Last week American Shipper
surveyed shippers on the transpacific eastbound trade and the results
were, as expected, quite enlightening.
But perhaps the most intriguing number to emerge from the latest Transpacific Pulse
survey was this: shippers who don’t lock in their rates on the trade for the year were five times more likely to have their cargo rolled in Asia than those that did.
For all the talk about shippers and carriers and truly becoming partners, here is tangible proof that deep, long-term agreements manifest themselves in better service.
As we wrote on Monday, only 12 percent of shippers whose rates were locked in on annual contracts had experienced rolls in recent weeks, compared to 60 percent of total respondents.
That gap most likely reflects the way 3PLs strategize on the eastbound transpacific relative to direct shippers. Only 2 percent of 3PLs surveyed said they had locked in their rates for the year, compared to nearly 30 percent of retailers.
That corroborates other American Shipper
research initiatives, which have shown that 3PLs are not proactive in locking in long-term rates with carriers.
“We found it interesting that 3PLs were least likely to lock in rates with the carriers,” said David Ross, director and transportation analyst with the investment firm Stifel Nicolaus. “We believe this either means 3PLs expect rates to fall this year or carriers expect rates to rise, or maybe both. Therefore, if rates fall, forwarders should be able to maximize their yields, whereas if rates rise, especially without a significant volume increase, forwarders should see 2012 margin pressure.
“Domestically, though, we’ve seen the transactional C.H. Robinson truck brokerage model – domestic forwarding, if you will – gravitate toward contractual rates with carriers and shippers over time. Today, that’s about half their business. But for the most part, we think it’s smart for the 3PLs to stay nimble, kind of like fuel hedging versus fuel surcharges. You can make more money with the former, but you can also lose much more money that way. For that reason, if we ever see forwarders locking in rates with the carriers, they are probably seeing something in the market with capacity that makes it a high percentage bet.”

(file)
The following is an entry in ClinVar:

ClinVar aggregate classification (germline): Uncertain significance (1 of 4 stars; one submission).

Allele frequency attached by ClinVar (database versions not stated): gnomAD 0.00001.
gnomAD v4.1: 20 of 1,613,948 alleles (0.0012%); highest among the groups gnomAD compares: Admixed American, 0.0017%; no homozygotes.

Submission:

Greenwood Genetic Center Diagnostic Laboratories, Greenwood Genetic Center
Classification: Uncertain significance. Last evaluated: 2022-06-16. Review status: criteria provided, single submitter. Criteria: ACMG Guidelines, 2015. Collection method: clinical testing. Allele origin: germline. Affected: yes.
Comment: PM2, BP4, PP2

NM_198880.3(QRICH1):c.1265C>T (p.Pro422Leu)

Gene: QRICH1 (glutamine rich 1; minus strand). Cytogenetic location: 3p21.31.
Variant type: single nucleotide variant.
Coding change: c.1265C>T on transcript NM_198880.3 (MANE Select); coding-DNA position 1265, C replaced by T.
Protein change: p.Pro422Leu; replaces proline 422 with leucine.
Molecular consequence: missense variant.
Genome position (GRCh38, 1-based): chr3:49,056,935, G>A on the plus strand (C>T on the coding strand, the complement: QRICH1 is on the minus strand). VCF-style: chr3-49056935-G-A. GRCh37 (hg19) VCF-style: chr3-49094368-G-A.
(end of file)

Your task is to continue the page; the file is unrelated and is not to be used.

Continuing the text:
Indeed, the bet that forwarders make is that their ability to spread risk (on both the carrier and shipper side) trumps whatever advantages make come from long-term contracts.
It is, of course, impossible to generalize across the 3PL/forwarder/non-vessel-operating common carrier (NVO) community. As Bob Connor, vice president of global transportation at Mallory Alexander, put it recently to American Shipper
, neutral NVOs have different strategies than integrated NVOs.
“The integrated NVO generally is working with its customers to try to develop a long-term relationship where ocean transportation is part of a broad transport solution,” he said. “The goal is to secure rates fixed for a longer period of time – minimally six months – and to provide the customer with multiple carrier options at a common price.”
But the most recent Transpacific Pulse
revealed that most 3PLs and intermediaries are not doing this. In times of tightened capacity – such as when financially beleaguered carriers attempt to redress the supply-demand balance – repercussions will ensue.
Cargo rolls are one of those repercussions.
“The correlation between rolls and tight capacity makes sense but is interesting, because the rolls may actually imply overcapacity/lower demand levels in that the ships are waiting to fill up before moving,” Ross said. “The carriers are just limiting its capacity to make it seem tighter. This is the difference between what we call a fundamental (based on TEU capacity) overcapacity situation and an active capacity (based on TEU capacity chasing freight) situation.”
Whatever the cause of rolls, shippers should know that longer-term relationships, whether direct or through their intermediaries, lead to tangible, not just anecdotal service benefits. — Eric Johnson